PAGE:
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Attacks/Breaches

3/31/2015
08:59 AM
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Lebanon Believed Behind Newly Uncovered Cyber Espionage Operation

Middle East, US, and other targets hit in nearly three-year-old 'Volatile Cedar' cyber attack campaign.

Add Lebanon to the list of nations seen actively conducting cyber espionage.

Researchers from Check Point Software Technologies today revealed a cyber spying attack campaign that's been underway since 2012, mainly against Israeli and other Middle Eastern targets in Lebanon and Turkey, but also in the US, Canada, Japan, Peru, and the UK and other countries. The attack campaign, which Check Point researchers believe is the handiwork of a nation-state group out of Lebanon, has infected hundreds of victims in the defense, telecommunications, media, and education sectors.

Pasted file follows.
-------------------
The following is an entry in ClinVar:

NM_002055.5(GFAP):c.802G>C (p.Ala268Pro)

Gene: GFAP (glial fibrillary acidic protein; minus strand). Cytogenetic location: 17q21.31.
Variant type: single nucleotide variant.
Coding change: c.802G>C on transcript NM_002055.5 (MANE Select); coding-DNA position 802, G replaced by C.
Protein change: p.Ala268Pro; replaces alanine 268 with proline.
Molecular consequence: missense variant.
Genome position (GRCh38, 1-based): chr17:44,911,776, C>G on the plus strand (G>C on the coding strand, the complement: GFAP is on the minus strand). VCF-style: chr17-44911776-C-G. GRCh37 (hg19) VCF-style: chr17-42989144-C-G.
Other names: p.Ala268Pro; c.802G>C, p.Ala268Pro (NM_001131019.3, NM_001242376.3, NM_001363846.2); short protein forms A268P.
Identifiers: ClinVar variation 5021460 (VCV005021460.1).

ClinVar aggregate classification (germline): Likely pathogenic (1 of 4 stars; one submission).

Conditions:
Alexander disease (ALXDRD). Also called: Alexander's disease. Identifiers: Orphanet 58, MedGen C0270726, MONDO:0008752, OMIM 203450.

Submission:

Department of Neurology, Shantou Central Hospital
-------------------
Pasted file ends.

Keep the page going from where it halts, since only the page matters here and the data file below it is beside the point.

Shahar Tal, head of malware & vulnerability research at Check Point, says several clues point to Lebanon's involvement, including trends in its targets as well as its command and control infrastructure with ties to Lebanon.  Check Point has dubbed the campaign "Volatile Cedar."

"We also saw an OPSEC fail: one of the registered domains for a brief time before it went operational, pointed at a real identity," Tal says. "That led us to a social media account ... and very clearly it was [associated with] Lebanese political activism."

Command and control servers used for its malware also were seen being hosted at a major hosting company in Lebanon, and several of the servers were registered with a Lebanese address, according to Check Point.